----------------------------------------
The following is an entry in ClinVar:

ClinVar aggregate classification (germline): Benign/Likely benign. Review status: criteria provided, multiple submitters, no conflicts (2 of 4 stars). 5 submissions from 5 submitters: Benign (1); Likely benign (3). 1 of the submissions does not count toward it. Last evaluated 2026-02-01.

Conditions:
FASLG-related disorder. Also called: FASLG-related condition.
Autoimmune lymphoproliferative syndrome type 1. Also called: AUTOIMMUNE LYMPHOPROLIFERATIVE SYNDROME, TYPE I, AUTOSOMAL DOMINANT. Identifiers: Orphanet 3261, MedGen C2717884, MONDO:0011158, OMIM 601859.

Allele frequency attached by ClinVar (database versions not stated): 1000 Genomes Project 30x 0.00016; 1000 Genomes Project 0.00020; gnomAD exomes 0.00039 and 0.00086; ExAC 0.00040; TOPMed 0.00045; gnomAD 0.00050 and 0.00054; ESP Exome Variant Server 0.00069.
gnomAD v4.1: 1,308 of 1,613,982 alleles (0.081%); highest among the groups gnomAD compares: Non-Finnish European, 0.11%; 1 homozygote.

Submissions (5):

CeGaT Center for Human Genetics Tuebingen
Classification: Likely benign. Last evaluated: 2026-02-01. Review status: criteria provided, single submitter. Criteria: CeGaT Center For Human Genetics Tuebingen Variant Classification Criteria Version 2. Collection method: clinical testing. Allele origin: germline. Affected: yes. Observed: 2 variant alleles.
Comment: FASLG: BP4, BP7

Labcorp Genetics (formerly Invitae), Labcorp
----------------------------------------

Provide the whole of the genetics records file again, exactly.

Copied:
The following is an entry in ClinVar:

ClinVar aggregate classification (germline): Benign/Likely benign. Review status: criteria provided, multiple submitters, no conflicts (2 of 4 stars). 5 submissions from 5 submitters: Benign (1); Likely benign (3). 1 of the submissions does not count toward it. Last evaluated 2026-02-01.

Conditions:
FASLG-related disorder. Also called: FASLG-related condition.
Autoimmune lymphoproliferative syndrome type 1. Also called: AUTOIMMUNE LYMPHOPROLIFERATIVE SYNDROME, TYPE I, AUTOSOMAL DOMINANT. Identifiers: Orphanet 3261, MedGen C2717884, MONDO:0011158, OMIM 601859.

Allele frequency attached by ClinVar (database versions not stated): 1000 Genomes Project 30x 0.00016; 1000 Genomes Project 0.00020; gnomAD exomes 0.00039 and 0.00086; ExAC 0.00040; TOPMed 0.00045; gnomAD 0.00050 and 0.00054; ESP Exome Variant Server 0.00069.
gnomAD v4.1: 1,308 of 1,613,982 alleles (0.081%); highest among the groups gnomAD compares: Non-Finnish European, 0.11%; 1 homozygote.

Submissions (5):

CeGaT Center for Human Genetics Tuebingen
Classification: Likely benign. Last evaluated: 2026-02-01. Review status: criteria provided, single submitter. Criteria: CeGaT Center For Human Genetics Tuebingen Variant Classification Criteria Version 2. Collection method: clinical testing. Allele origin: germline. Affected: yes. Observed: 2 variant alleles.
Comment: FASLG: BP4, BP7

Labcorp Genetics (formerly Invitae), Labcorp